I want to define an instance method of a class in a module that can only be accessed from within the same module in Ruby

Applicable source code
module Sample
  class A
    def foo
      puts 'boo'
    def bar
  class B
    def bar

For the above code,

A.new.bar #->'boo'
B.new.bar #->'boo'
A.new.foo #->I get an error or exception

I want to be
Is it close to the state without the access modifier in Java?

Supplement (what you really want to do) In

Class A: represents a certain data structure
Class B: Create an instance of A based on external input
I want to call various methods (mainly various setters) of A from B to A.
However, we want to prevent these setters from being called from the outside (to eliminate unexpected usage), and what we really want to do.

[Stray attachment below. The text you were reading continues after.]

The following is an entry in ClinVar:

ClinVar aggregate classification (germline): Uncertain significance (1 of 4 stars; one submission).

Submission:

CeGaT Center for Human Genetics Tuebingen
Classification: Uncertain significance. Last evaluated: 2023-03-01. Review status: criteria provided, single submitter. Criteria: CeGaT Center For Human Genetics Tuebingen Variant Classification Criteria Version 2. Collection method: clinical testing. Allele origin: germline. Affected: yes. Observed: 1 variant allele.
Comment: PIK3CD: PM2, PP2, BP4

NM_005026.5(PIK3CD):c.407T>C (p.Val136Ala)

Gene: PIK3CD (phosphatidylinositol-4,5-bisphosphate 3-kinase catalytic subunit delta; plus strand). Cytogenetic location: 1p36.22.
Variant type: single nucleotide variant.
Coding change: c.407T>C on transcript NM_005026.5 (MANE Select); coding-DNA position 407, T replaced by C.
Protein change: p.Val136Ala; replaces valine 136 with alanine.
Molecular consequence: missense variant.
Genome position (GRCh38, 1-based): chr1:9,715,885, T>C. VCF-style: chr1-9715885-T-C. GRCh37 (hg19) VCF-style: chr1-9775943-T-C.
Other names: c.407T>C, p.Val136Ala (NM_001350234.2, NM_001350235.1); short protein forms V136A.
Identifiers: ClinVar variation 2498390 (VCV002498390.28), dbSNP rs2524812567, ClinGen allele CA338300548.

So, in that case, you can answer that it is a classic way to write in this way in Ruby.

  • Answer # 1


    I want to prevent these setters from being called from outside (I want to eliminate unexpected usage)

    It isimpossibleto do strictly in Ruby. Because if you use__ send __, you can callprivate, and even a method calledinstance_variable_setis available. is.

    If you want to ignore people who intentionally callprivate(just don't inadvertently use that method), you can call the methodprivateand call it__ send __.